KU credits. The programs are affordable: most do not exceed the total cost of
tuition/room and board at KU.
International education programs not only increase second
language fluency and understanding of the host culture, but also
offer insight into one's own native culture and identity. They
are truly life-changing experiences that the Spanish Program faculty
support and encourage for students from all disciplines.
THE CAPE EXAM
Students who want to continue in the language with which they have
previous experience may be able to "jump start" their language
learning at KU! They must take the placement exam before taking a
language course. The test can be found at
Follow the directions and you will get your results. Credits
for lower-level courses can be earned. Check with the Department for
EXTRA CURRICULUAR ACTIVITIES
In addition to courses and advising, the faculty of the Spanish Program is involved with a number of extra-curricular activities created to enrich both learning skills and teacher/student contact. These activities are free and open to all students. Specific information and schedules are available at the Department Office, on the web site,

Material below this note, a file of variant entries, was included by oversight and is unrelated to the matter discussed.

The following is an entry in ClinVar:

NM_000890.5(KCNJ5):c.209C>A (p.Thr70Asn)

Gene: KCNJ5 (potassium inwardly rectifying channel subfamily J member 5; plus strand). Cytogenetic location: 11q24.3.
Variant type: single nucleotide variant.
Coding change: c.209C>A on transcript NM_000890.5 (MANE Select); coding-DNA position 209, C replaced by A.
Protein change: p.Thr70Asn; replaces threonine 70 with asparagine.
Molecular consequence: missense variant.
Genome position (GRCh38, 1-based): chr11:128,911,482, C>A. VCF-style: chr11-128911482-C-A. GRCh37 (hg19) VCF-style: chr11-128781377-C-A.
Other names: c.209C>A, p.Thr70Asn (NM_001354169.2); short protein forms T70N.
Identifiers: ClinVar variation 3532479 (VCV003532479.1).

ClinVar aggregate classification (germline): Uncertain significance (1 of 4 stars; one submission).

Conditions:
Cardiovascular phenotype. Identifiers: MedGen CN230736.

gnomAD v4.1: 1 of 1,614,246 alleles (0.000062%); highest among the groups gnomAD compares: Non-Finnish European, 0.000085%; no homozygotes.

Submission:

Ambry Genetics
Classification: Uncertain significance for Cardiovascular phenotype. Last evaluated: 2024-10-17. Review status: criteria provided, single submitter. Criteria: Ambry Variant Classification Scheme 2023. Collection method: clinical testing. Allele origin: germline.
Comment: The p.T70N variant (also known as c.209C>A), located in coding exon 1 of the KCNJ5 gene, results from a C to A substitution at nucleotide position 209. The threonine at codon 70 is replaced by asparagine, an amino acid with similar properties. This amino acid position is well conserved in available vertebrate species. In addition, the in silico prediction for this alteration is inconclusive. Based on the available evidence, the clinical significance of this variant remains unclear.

on our Facebook page!.
- Sigma Delta Pi, the National Collegiate Hispanic Honor society,
recognizes and encourages academic excellence while providing leadership
- The Organization for Latino Awareness is a student-run group that
organizes cultural and community activities.
- The Hispanic Film Series presents several films per semester that are
either in Spanish or related to Hispanic topics.
- Spanish Conversation Table
The Ruth B. DeFrancesco Scholarship for Excellence in a Modern
Language is awarded to a major who as completed at least 60 credits
The Linda Oswald Bogert Scholarship for Study Abroad is available
to students who take at least 6 credits abroad. For more
information please see the Department's Scholarship website.
The Spanish Program faculty is committed to excellence in teaching and we are also active participants in research and service. We represent a wide range of educational and research interests, as listed below, and we welcome the opportunity to serve the KU and local community in any capacity.
Dr. Carolina Moctezuma (Texas
Tech University) concentrates on contemporary Latin American literature, with an
emphasis on emerging literary groups and trends, particularly the Mexican
literary group known as
She is also interested in contemporary Latino literature.
Dr. Christine Coleman Núńez (Temple University) concentrates on